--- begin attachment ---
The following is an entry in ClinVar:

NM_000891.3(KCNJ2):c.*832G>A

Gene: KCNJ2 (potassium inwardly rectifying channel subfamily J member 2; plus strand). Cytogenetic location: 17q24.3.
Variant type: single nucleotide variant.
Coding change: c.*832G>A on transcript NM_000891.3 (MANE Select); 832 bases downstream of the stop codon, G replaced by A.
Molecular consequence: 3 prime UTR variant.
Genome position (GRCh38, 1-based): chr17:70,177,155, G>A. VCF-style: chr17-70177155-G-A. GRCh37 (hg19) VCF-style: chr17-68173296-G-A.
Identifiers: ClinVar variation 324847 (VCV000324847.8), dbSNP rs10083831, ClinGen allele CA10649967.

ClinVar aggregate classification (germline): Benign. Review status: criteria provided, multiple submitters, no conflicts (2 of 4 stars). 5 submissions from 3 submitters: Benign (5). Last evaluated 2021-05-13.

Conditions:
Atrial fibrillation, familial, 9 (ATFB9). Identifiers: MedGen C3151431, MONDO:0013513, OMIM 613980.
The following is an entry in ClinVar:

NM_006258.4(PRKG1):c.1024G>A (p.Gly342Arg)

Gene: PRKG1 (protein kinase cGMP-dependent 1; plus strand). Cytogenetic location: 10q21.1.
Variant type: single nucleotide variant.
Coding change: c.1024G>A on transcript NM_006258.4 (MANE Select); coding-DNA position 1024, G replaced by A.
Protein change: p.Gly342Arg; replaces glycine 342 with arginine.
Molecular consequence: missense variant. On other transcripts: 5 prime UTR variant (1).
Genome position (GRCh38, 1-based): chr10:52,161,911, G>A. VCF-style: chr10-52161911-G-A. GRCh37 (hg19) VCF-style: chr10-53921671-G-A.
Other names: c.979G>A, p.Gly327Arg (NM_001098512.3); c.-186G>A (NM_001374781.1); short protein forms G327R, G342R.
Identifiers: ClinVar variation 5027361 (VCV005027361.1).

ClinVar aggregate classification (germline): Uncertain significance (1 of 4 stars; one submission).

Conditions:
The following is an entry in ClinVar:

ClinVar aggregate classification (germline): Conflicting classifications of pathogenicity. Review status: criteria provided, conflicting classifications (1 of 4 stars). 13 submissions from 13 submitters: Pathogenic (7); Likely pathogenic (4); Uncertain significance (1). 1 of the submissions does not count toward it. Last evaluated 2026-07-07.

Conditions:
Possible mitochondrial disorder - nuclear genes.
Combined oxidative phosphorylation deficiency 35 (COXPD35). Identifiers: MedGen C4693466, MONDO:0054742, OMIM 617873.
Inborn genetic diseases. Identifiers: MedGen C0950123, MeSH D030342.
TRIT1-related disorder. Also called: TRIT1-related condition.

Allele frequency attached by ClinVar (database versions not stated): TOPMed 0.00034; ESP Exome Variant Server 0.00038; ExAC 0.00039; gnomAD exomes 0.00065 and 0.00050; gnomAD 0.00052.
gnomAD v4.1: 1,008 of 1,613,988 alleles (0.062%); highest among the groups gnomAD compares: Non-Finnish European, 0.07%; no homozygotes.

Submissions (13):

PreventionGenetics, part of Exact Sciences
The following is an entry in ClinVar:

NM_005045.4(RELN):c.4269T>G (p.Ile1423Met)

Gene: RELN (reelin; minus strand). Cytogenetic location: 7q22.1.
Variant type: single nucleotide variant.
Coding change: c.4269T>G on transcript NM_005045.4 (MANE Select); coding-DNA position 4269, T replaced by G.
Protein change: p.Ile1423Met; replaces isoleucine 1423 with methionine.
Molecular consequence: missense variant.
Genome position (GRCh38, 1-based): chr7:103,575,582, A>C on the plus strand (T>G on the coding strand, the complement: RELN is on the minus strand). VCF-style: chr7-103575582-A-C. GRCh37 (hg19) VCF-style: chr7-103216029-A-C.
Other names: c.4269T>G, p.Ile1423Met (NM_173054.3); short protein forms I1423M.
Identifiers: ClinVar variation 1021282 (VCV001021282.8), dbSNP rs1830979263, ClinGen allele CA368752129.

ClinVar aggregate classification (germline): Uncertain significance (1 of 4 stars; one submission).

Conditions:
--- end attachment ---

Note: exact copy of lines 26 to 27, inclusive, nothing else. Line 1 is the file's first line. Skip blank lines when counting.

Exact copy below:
Conditions:
Possible mitochondrial disorder - nuclear genes.